Introducing Plater, a static site generator

The Gist:

Want to generate a static site but don’t wanna read too much documentations? Know how to build a site from scratch but wants its header/footer/etc to be consistent? Wants to write your post in markdown, but publish them to html? If you say yes to all of this, then Plater is for you.

Plater is a simple static site generator made in Python 3. You can get it from its GitHub page. It’s not really beginner-friendly, but it’s effective for those who know basic Python and can already make website templates with Jinja2.

Basically, Plater does two things. One: it combines templates and contents (Markdown-formatted text files) into a html page. Two: it indexes some of those contents and create a html page that lists them. This way Plater can be used to generate still sites (promotional pages, documentations) or concurrently-updated sites (blogs and the likes). It doesn’t make assumption on what it contains; you get to decide that.

If you use it for whatever reason, do tell me how it goes! I’m always glad to know if the stuffs I made are helping people.

The Ramble:

I think I have a weird obsession with web publishing, web developing, and whatever you want to call putting things to the web. Weird, because it tends to be a bit more painful than anything that’s done for fun with near-zero acknowledgement should be, and yet I keep doing it anyway.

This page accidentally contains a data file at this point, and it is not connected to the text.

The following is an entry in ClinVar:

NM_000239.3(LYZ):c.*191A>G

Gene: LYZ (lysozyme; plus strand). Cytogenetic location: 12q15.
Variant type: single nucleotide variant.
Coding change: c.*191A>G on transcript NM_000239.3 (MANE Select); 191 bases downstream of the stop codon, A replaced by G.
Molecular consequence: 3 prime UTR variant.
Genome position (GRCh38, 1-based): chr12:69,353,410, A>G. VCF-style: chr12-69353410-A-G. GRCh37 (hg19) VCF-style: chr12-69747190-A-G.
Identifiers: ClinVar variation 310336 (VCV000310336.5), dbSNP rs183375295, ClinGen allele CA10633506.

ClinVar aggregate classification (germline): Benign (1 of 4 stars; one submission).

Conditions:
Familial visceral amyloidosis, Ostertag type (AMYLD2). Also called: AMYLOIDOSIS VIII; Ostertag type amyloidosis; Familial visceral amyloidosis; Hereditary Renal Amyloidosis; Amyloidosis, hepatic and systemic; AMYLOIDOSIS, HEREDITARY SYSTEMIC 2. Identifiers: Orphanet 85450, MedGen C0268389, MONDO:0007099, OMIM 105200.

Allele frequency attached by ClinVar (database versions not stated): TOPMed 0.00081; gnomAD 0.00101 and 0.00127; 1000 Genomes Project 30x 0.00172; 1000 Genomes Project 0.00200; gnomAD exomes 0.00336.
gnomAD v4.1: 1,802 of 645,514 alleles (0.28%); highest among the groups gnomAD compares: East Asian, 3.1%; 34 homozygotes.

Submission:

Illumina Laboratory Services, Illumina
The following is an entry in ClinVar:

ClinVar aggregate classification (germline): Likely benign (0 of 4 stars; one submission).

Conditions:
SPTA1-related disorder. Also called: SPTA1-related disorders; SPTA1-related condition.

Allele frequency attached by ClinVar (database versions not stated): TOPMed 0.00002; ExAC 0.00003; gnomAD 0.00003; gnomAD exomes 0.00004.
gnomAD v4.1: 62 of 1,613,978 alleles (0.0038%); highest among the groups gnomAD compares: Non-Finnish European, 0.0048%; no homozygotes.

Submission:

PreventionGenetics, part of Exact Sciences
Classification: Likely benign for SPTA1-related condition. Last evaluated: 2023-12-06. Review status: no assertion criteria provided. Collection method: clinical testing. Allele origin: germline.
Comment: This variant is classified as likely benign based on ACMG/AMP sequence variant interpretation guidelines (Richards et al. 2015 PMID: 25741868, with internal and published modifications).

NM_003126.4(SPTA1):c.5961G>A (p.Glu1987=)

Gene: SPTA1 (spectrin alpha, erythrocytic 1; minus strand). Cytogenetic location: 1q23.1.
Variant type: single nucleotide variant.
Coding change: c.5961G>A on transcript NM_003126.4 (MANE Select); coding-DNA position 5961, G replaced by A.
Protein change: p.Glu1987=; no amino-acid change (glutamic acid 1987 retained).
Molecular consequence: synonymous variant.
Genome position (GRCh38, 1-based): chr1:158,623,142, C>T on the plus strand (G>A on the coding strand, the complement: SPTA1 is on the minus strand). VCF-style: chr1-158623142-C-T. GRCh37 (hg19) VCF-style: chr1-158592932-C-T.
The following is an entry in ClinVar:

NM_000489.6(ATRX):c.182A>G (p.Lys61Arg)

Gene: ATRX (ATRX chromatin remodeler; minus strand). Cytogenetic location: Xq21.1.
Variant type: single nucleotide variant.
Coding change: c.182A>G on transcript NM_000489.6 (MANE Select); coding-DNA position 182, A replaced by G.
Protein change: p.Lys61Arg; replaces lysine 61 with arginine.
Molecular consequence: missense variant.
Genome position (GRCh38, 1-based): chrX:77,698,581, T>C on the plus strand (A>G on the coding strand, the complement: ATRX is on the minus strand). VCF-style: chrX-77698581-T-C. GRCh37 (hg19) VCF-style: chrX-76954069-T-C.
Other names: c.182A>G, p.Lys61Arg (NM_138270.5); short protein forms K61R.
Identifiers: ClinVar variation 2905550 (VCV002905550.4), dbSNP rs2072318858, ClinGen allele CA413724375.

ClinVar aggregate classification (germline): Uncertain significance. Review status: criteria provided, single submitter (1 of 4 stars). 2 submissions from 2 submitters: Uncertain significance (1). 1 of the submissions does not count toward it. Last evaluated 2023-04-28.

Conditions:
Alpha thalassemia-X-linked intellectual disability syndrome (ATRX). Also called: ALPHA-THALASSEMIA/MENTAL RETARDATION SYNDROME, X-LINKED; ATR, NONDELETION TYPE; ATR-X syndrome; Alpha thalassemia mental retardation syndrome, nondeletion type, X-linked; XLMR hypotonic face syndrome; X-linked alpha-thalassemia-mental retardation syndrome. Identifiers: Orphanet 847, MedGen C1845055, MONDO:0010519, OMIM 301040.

I started creating websites by messing around with HTML when I was nine years old or so. I suppose starting out so early sets me up to be the kind of guy who’s grumpy about bloated websites and greedy-for-features CMSes (hi, WordPress). I always prefer my websites to be lean and light and maybe hand-crafted.

(Now there’s an analogy I haven’t thought of before. Telling the difference between a hand-crafted website and a web app that has to go through dozens of pre-programmed loops is kind of like telling the difference between (say) factory-made clothes and one that’s sewn together by hand. One might be technically perfect but boring, the other might be flawed but charming).

I first heard about static site generators while looking for an alternative to having my blog on (bloated) WordPress. It sounded fascinating. Write your posts in Notepad, publish to the web! Lightweight! Fast loading! All the programmers are using it! All you have to do is pick one out of this million of generators and read whatever thick-ass documentation come with it so you know how the folks who made it want you to use it.

So looking up on them wasted way more hours of my life that I should let it. When creating my homepage a couple of months ago, I decided to quit looking and just make my own generator. It ends up being a bloody mess, but it works.

Plater is my attempt at cleaning it up and making it more usable for a general use. I don’t think anyone’s gong to really use it (I mean, who’s gonna even read this, eh?), but it’s good practice if nothing else. I haven’t done much Python programming lately. I also wrote a documentation for it, which is also the first time I’ve written a proper (ish) documentation for something I’ve made. So that’s nice. Good practice, if nothing else.


Leave a Reply

Fill in your details below or click an icon to log in: Logo

You are commenting using your account. Log Out /  Change )

Google+ photo

You are commenting using your Google+ account. Log Out /  Change )

Twitter picture

You are commenting using your Twitter account. Log Out /  Change )

Facebook photo

You are commenting using your Facebook account. Log Out /  Change )


Connecting to %s